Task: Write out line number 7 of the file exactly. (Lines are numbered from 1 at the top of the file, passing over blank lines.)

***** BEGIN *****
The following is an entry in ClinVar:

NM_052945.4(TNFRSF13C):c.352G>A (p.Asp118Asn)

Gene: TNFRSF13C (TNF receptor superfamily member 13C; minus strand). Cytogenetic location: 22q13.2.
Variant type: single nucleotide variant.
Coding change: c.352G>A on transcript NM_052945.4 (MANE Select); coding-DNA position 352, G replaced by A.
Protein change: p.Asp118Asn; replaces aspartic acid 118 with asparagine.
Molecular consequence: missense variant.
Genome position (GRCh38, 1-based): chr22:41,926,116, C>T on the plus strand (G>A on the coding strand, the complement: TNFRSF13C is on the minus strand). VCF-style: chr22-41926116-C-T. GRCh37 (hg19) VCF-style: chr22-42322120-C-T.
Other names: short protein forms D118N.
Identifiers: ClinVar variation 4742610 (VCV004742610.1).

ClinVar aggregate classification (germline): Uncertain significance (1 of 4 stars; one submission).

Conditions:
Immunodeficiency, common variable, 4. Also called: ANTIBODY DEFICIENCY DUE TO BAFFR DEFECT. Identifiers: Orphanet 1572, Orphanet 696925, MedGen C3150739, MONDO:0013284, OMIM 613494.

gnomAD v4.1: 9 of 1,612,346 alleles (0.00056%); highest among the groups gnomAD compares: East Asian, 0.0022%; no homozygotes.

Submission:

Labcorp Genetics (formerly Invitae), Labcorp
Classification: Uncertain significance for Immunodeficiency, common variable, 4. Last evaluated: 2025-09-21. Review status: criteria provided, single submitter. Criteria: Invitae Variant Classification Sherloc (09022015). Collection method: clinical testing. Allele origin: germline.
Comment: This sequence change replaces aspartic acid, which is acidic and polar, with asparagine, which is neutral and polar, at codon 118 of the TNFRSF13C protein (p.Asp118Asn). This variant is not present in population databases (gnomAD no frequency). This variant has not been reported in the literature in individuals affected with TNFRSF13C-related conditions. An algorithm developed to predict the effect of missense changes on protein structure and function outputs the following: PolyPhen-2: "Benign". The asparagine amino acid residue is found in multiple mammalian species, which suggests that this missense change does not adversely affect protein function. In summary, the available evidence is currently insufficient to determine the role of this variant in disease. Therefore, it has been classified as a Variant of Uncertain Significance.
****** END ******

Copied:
Molecular consequence: missense variant.